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From goose + berry. It is possible that the first element was originally something related to the gros- of French groseille and/or the kruis- of Dutch kruisbes but has been altered by folk etymology.
- (US) IPA(key): /ˈɡusˌbɛɹi/
- (UK) IPA(key): /ˈɡʊzb(ə)ɹi/, /ˈɡuːsb(ə)ɹi/
Audio (US) (file) Audio (AU) (file)
gooseberry (plural gooseberries)
- A fruit, Ribes uva-crispa, related to the currant.
- We had a good haul of gooseberries from our bushes this year.
- Any other plant or fruit in the subgenus Grossularia, distinguished from currants by bearing spines, including Ribes hirtellum, the American gooseberry.
- Any of several other plants that are not closely related but bear fruit in some way similar:
- the Chinese gooseberry or kiwifruit, the edible berry of a cultivar group of the woody vine Actinidia deliciosa and hybrids between this and other species in the genus Actinidia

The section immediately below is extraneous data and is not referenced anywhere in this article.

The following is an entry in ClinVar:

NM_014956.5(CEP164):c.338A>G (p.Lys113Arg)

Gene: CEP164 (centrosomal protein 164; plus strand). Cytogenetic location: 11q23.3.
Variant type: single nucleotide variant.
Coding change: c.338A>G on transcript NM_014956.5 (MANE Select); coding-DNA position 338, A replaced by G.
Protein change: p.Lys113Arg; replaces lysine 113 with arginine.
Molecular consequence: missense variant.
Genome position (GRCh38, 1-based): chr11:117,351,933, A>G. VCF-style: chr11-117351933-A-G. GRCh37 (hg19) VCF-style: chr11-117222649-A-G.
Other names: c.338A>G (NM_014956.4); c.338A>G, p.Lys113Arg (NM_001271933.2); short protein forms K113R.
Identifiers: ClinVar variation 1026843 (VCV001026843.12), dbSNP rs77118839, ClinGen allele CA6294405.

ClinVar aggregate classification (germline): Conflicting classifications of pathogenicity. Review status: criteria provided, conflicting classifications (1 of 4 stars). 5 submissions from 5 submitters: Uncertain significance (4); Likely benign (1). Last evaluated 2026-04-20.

- the Indian gooseberry (Phyllanthus emblica), emblic, amla.
- the Ceylon gooseberry, a species of Dovyalis native to Sri Lanka and southern India
- the Barbados gooseberry (Pereskia aculeata), an unusual cactus
- The Long Key locustberry or shiny locustberry (Byrsonima lucida)
- Jamaican gooseberry tree (Phyllanthus acuminatus), a herb-like plant
- star gooseberry
- Physalis angulata, also called balloon cherry and cutleaf groundcherry
- Cape gooseberry (Physalis peruviana), indigenous to South America
- poison gooseberry (Withania somnifera)
- (dated, British slang) A chaperone.
- (chiefly Britain) An additional person who is neither necessary nor wanted in a given situation.
- Robert and Susan were so in love with each other that nobody could go near them without feeling like a gooseberry.
- (dated, British slang) A fool.
- (dated, British slang) A fantastic story; a tall tale; a hoax.
- (dated, British slang, vulgar, usually in the plural) A testicle.
- (fruit): goosegog (UK informal)
- (additional person): third wheel, fifth wheel
- (fool): see Thesaurus:fool
- (testicle): see Thesaurus:testicles
- Farmer, John Stephen (1893) Slang and Its Analogues, volume 3, pages 182–184
- ^ Albert Barrère and Charles G[odfrey] Leland, compilers and editors (1889–1890), “gooseberry”, in A Dictionary of Slang, Jargon & Cant […], volume I (A–K), Edinburgh: […] The Ballantyne Press, OCLC 882571771, page 419.